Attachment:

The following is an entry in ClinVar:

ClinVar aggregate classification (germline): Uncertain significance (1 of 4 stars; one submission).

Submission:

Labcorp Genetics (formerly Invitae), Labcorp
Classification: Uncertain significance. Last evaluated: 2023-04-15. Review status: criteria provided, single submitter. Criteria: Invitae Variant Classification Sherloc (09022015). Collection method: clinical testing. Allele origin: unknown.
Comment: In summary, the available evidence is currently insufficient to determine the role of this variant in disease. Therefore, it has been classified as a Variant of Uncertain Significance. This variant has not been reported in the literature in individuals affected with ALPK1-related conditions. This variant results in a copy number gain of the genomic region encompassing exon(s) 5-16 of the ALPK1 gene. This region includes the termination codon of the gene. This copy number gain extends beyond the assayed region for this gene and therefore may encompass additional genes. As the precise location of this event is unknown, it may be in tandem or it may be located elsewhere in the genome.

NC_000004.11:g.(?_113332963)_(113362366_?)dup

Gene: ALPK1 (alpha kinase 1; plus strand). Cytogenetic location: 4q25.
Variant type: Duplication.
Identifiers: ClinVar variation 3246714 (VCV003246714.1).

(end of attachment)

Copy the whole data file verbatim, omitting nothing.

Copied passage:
The following is an entry in ClinVar:

ClinVar aggregate classification (germline): Uncertain significance (1 of 4 stars; one submission).

Submission:

Labcorp Genetics (formerly Invitae), Labcorp
Classification: Uncertain significance. Last evaluated: 2023-04-15. Review status: criteria provided, single submitter. Criteria: Invitae Variant Classification Sherloc (09022015). Collection method: clinical testing. Allele origin: unknown.
Comment: In summary, the available evidence is currently insufficient to determine the role of this variant in disease. Therefore, it has been classified as a Variant of Uncertain Significance. This variant has not been reported in the literature in individuals affected with ALPK1-related conditions. This variant results in a copy number gain of the genomic region encompassing exon(s) 5-16 of the ALPK1 gene. This region includes the termination codon of the gene. This copy number gain extends beyond the assayed region for this gene and therefore may encompass additional genes. As the precise location of this event is unknown, it may be in tandem or it may be located elsewhere in the genome.

NC_000004.11:g.(?_113332963)_(113362366_?)dup

Gene: ALPK1 (alpha kinase 1; plus strand). Cytogenetic location: 4q25.
Variant type: Duplication.
Identifiers: ClinVar variation 3246714 (VCV003246714.1).